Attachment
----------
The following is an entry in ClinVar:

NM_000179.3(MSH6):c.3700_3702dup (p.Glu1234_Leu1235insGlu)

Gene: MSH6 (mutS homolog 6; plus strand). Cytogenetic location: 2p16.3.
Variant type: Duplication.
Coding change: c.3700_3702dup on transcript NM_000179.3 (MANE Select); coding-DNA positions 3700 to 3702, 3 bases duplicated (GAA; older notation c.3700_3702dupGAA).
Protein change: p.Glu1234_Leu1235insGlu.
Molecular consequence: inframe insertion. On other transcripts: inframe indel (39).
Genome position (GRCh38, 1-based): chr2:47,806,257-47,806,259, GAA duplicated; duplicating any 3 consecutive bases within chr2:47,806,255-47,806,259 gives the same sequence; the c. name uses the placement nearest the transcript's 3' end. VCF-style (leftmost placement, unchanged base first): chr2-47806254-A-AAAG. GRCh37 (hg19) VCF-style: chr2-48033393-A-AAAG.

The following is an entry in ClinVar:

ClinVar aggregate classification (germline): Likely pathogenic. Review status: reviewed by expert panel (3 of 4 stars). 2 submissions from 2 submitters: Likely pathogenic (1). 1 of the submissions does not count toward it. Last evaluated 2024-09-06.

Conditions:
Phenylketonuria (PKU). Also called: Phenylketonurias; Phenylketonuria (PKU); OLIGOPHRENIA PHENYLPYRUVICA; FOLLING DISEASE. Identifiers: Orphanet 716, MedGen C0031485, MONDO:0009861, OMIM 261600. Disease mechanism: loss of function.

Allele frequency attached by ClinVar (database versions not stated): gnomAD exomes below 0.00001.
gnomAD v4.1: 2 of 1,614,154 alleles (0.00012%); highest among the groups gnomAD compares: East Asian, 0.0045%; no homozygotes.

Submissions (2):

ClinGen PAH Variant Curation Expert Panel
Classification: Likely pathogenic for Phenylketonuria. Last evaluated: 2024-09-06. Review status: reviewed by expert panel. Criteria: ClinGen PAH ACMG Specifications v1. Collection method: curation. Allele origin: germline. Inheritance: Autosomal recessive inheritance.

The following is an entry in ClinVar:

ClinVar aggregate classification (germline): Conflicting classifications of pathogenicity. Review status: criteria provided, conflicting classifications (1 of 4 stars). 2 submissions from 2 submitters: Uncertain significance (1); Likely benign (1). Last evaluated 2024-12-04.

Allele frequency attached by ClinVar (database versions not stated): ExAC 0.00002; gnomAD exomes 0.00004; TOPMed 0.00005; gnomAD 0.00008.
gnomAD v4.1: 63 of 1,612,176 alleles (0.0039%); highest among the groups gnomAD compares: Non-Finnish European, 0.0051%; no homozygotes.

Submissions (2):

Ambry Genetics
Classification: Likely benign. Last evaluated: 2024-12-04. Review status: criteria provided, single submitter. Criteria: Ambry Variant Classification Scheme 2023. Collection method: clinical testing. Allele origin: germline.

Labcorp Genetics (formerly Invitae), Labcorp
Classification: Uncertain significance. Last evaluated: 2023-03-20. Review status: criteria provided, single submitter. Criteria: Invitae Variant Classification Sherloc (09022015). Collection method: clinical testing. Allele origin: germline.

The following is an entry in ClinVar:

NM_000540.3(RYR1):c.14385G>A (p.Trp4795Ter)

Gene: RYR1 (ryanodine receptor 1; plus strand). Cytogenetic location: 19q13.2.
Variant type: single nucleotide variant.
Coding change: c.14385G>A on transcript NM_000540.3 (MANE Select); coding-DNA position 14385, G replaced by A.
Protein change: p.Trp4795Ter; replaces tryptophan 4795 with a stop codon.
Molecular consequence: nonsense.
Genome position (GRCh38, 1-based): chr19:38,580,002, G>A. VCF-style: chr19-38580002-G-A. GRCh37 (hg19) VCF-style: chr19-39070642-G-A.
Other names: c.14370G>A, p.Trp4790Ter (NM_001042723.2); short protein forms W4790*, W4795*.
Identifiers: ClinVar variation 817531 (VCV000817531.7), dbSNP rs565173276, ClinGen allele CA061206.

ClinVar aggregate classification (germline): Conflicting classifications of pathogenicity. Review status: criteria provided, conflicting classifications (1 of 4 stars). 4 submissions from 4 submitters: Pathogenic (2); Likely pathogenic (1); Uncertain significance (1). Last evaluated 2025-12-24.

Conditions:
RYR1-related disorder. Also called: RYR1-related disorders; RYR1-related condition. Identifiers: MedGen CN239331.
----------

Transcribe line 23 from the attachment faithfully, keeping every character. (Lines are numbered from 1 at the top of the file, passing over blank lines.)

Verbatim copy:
Ambry Genetics